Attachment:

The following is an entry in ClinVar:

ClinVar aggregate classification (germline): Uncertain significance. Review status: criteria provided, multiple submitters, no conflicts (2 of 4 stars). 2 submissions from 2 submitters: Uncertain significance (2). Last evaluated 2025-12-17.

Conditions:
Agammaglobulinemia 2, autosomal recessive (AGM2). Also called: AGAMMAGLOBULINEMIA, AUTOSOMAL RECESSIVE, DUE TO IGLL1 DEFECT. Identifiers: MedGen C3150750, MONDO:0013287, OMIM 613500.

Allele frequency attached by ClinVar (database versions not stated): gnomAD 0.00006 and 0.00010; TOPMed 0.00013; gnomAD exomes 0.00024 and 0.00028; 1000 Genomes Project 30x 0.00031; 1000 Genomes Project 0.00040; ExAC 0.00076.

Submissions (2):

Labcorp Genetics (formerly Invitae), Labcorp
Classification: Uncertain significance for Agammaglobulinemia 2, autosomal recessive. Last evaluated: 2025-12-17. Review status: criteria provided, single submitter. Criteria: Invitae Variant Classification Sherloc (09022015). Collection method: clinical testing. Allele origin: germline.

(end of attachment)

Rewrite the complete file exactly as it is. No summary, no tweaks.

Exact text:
The following is an entry in ClinVar:

ClinVar aggregate classification (germline): Uncertain significance. Review status: criteria provided, multiple submitters, no conflicts (2 of 4 stars). 2 submissions from 2 submitters: Uncertain significance (2). Last evaluated 2025-12-17.

Conditions:
Agammaglobulinemia 2, autosomal recessive (AGM2). Also called: AGAMMAGLOBULINEMIA, AUTOSOMAL RECESSIVE, DUE TO IGLL1 DEFECT. Identifiers: MedGen C3150750, MONDO:0013287, OMIM 613500.

Allele frequency attached by ClinVar (database versions not stated): gnomAD 0.00006 and 0.00010; TOPMed 0.00013; gnomAD exomes 0.00024 and 0.00028; 1000 Genomes Project 30x 0.00031; 1000 Genomes Project 0.00040; ExAC 0.00076.

Submissions (2):

Labcorp Genetics (formerly Invitae), Labcorp
Classification: Uncertain significance for Agammaglobulinemia 2, autosomal recessive. Last evaluated: 2025-12-17. Review status: criteria provided, single submitter. Criteria: Invitae Variant Classification Sherloc (09022015). Collection method: clinical testing. Allele origin: germline.